Emails Indicate NFL Pushed Painkillers While Prohibiting Cannabis
The Falcons spent how much on painkillers?
Emails brought to light last week by a class-action lawsuit revealed that officials with the Atlanta Falcons, who play the New England Patriots in Sunday’s Super Bowl LI, were alarmed by the team’s prescription medication use as early as 2010. The emails suggest that the Falcons’ head trainer, along with the team’s management, were concerned about an “excessive” reliance on painkillers to treat players. The team was worried that the information, if it went public, could embarrass the team and the league.
As first reported by the Associated Press earlier this week, those concerns were raised by a review of medication use by an outside agency. The agency found that the Falcons spent $81,000 on prescription medications for the team’s players in 2009—nearly three times the league average of $30,000.
The news came at a time when the NFL’s zero-tolerance ban on cannabis use is coming under increasing scrutiny, especially from former players damaged by the league’s reliance on prescription painkillers to keep athletes on the field. On Wednesday, retired players working with the Cannabis Gridiron Coalition were featured on ESPN’s “Outside the Lines,” discussing their medical use of cannabis and how it helped them kick the painkiller habit.
The emails were entered into court last week as a part of a class-action lawsuit by more than 1,800 former NFL players, titled Evans v. Arizona Cardinals Football Club. The lawsuit alleges that NFL trainers distributed drugs improperly and that teams failed to properly store and keep accurate records of the drugs—violating federal laws. The case is being heard in the Northern District of California by US District Court Judge William Alsup.
These are the same allegations that were originally filed in a 2014 class-action lawsuit, Dent v. NFL, in 2014 that was later dismissed.
The former players allege that NFL clubs have conspired since at least 1964 to have trainers dole out pills and inject players with painkillers, sometimes mixing them with other drugs in dangerous cocktails, to get them back on the field to drive league profits.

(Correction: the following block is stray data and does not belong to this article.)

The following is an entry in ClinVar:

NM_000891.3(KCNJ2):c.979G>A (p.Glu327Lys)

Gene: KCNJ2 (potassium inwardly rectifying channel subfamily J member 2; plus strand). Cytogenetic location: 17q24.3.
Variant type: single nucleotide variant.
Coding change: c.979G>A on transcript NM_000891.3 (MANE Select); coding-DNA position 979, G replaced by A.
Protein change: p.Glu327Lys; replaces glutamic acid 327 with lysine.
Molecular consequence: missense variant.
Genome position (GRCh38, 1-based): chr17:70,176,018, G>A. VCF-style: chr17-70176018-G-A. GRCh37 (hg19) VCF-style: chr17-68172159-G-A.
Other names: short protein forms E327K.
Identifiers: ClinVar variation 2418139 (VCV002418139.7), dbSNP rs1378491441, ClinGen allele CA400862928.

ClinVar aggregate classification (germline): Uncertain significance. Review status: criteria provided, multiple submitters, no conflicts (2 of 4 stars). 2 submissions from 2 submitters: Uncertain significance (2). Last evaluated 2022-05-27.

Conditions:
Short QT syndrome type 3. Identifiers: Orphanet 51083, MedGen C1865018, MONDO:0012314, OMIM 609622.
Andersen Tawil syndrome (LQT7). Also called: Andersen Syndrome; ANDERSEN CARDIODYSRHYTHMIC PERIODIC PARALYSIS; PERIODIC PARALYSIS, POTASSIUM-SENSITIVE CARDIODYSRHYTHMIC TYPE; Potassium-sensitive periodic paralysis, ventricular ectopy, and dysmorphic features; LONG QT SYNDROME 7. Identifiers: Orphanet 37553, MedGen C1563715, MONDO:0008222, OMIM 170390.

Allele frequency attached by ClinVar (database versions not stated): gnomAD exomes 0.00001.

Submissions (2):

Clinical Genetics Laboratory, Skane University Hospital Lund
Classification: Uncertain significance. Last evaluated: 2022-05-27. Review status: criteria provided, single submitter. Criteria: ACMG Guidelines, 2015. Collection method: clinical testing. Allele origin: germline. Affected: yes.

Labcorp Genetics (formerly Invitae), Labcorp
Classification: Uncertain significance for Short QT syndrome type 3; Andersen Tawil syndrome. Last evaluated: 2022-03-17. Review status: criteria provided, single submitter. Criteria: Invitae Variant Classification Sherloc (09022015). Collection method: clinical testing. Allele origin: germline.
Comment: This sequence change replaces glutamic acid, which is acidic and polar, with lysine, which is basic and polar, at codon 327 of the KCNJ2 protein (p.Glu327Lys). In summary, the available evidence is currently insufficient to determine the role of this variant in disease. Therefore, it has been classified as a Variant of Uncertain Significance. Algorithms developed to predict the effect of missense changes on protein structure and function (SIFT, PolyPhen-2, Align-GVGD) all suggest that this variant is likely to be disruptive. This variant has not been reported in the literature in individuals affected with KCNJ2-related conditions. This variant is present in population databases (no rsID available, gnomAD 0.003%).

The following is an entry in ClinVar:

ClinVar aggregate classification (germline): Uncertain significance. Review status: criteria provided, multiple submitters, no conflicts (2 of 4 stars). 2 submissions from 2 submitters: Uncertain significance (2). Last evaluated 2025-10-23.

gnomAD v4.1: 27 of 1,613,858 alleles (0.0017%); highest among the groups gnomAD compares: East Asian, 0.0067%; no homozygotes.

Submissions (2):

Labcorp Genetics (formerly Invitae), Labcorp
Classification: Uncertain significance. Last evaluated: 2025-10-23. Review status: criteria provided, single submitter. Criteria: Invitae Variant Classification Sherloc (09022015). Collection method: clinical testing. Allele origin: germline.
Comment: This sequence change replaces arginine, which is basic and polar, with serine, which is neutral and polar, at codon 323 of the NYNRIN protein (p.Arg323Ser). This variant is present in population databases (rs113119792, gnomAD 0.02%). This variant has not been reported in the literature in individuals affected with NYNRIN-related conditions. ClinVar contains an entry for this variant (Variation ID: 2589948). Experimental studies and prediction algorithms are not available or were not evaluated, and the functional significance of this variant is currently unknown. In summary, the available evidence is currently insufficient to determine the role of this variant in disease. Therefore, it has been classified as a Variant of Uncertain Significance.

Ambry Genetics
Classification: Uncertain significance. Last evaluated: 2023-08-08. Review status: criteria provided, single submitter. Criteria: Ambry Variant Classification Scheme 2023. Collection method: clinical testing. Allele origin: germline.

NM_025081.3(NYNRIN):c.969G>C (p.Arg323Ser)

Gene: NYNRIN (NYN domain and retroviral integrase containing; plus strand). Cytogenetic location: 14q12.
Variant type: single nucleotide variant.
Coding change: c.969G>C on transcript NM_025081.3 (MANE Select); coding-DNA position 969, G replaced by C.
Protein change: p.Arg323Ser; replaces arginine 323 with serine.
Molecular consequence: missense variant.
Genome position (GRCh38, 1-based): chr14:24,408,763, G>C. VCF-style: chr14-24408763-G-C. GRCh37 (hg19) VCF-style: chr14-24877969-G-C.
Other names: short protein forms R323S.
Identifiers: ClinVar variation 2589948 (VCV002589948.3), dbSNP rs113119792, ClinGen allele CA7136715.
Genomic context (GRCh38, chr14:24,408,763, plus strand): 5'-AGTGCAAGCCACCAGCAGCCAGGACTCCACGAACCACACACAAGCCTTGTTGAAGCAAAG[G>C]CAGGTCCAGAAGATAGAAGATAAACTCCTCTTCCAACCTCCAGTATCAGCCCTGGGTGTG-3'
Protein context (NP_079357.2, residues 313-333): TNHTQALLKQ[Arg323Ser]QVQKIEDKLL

The email chain included Falcons owner Arthur Blank, team president Rich McKay, general manager Thomas Dimitroff, and then-head athletic trainer Marty Lauzon. All of them are still working with the team, which plays the New England Patriots in Super Bowl LI on Sunday.
“That’s being litigated now. That’s not something we’re going discuss right now,” Dimitroff said Monday when asked by reporters at the official Super Bowl media event. “When the time is right, we’ll readdress that.”
According to reports on the emails, Lauzon emailed Dimitroff, “Within the first days on the job, I was informed that we barely missed a DEA [Drug Enforcement Agency] investigation because of improper billing issues.”
Dimitroff then forwarded Lauzon’s email to team owner Blank.
“I thought it quite important for you to be aware of a rather sensitive subject and one we need to discuss before we include others on this topic matter,” [Dimitroff wrote to Blank].
In a later reply to the email, Blank suggested the group talk about the subject together along with team president McKay. It’s not clear which practices changed as part of that discussion, and there’s no evidence that the Falcons violated league rules.